Ground stations in Svalbard, Norway, have acquired signals from the spacecraft. It is performing as expected and orbiting the globe, pole to pole, at 17,069 mph from an average altitude of 290 miles.
NASA’s Ice, Cloud and land Elevation Satellite-2, or ICESat-2, a mission to measure the changing height of Earth’s ice, is scheduled to launch Saturday, Sept. 15, with a 40-minute window opening at 5:46 a.m. PDT (8:46 a.m. EDT). The spacecraft will lift off from Space Launch Complex 2 (SLC-2) at Vandenberg Air Force Base in California on the final launch of a United Launch Alliance Delta II rocket. The U.S. Air Force 30th Space Wing weather officer reported they are predicting a 100 percent chance of favorable weather on launch day.
Be sure to follow along during the live coverage events below.
NASA and Northrop Grumman have decided to delay the launch of the agency’s Ionospheric Connection Explorer, or ICON, to allow time to address a quality issue with a vendor-supplied electrical connector on the launch vehicle. Northrop Grumman does not expect an extended delay and will work with the range to determine a new launch date. The ICON spacecraft will launch aboard a Northrop Grumman Pegasus XL rocket from Cape Canaveral Air Force Station in Florida.
NASA’s Ice, Cloud and land Elevation Satellite-2, or ICESat-2, is being prepared for liftoff Saturday aboard a United Launch Alliance Delta II rocket from Space Launch Complex-2 at Vandenberg Air Force Base in California. The launch window opens at 8:46 a.m. EDT (5:46 a.m. PDT).
NASA will host a prelaunch mission briefing today at 4 p.m. EDT (1 p.m. PDT). The briefing will be broadcast on NASA TV. Scheduled participants are:
Tom Wagner, ICESat-2 program scientist at NASA Headquarters
Doug McLennan, ICESat-2 project manager at NASA’s Goddard Space Flight Center
Cathy Richardson, Deputy Program Manager, Earth Science Projects Division, NASA Goddard Space Flight Center
Tom Neumann, ICESat-2 deputy project scientist at Goddard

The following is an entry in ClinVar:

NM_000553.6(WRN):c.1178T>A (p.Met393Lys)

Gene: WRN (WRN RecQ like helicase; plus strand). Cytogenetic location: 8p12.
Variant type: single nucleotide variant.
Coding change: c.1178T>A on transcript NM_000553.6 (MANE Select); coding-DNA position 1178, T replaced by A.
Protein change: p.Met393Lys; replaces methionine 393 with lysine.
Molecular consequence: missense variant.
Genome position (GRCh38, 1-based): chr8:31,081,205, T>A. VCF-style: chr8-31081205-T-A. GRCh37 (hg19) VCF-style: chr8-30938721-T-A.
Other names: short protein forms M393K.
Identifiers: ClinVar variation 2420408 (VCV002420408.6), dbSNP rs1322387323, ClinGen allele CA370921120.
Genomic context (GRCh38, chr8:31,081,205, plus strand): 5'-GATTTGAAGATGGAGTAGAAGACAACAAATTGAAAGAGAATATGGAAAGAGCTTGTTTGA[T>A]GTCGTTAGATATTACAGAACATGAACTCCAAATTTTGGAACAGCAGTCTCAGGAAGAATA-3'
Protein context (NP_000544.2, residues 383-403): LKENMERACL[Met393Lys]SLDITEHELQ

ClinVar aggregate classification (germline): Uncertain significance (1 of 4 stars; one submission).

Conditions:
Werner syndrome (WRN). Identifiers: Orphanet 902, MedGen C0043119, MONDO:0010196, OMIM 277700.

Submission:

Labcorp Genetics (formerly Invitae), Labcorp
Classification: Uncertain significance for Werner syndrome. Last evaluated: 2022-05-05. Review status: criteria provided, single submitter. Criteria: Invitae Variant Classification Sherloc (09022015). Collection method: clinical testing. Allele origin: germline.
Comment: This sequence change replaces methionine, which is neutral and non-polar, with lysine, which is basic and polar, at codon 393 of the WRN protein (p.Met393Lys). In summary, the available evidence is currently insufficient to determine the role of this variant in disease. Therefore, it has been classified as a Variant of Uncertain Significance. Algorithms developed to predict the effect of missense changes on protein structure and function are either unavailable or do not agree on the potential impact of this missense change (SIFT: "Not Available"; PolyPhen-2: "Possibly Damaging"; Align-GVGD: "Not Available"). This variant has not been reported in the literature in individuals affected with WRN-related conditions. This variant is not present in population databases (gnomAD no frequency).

Lori Magruder, ICESat-2 science definition team lead at the University of Texas at Austin
Helen Fricker, ICESat-2 science definition team member at the Scripps Institution of Oceanography
Bill Barnhart, ICESat-2 program manager at Northrop Grumman
Tim Dunn, launch director at NASA’s Kennedy Space Center
Scott Messer, program manager for NASA Programs at United Launch Alliance
1st Lt. Daniel Smith, launch weather officer with the 30th Space Wing at Vandenberg
Media and the public may ask questions during the briefing using #askNASA.
NASA’s Ice, Cloud and land Elevation Satellite-2, or ICESat-2, is scheduled to launch Saturday, Sept. 15, at 5:46 a.m. PDT (8:46 a.m. EDT). There is a 40-minute launch opportunity within the spacecraft launch window, which extends for 2 hours, 34 minutes. The 40-minute window is determined by super-cold liquid oxygen temperature (cryogenic propellant) effects on the Delta II rocket. The team is targeting the earliest opportunity within the spacecraft window, which could shift based on launch operations.
NASA and United Launch Alliance launch and mission partners are gathered at Vandenberg Air Force Base in California for the final week of final prelaunch activities for the agency’s Ice, Cloud and land Elevation Satellite-2, or ICESat-2. The three-year mission is scheduled to launch at 8:46 a.m. EDT (5:46 a.m. PDT) on Saturday, Sept. 15, with liftoff aboard a ULA Delta II rocket from Space Launch Complex-2 (SLC-2).
Launch of the ICESat-2 spacecraft also will mark the final flight of the Delta II, which has served as a workhorse for NASA, the U.S. military and other customers since its 1989 debut.
Several significant prelaunch milestones are complete. The ICESat-2 spacecraft has been transported from the Astrotech payload processing facility to SLC-2, where it has since been lifted, mated atop the rocket, and encapsulated inside the payload fairing that will protect it during the first minutes of flight.
Tune in Thursday for the prelaunch briefing at 4 p.m. EDT (1 p.m. PDT) on NASA TV, and be sure to follow NASA’s Launch Blog or NASA TV for countdown coverage beginning Saturday at 8:10 a.m. EDT (5:10 a.m. PDT).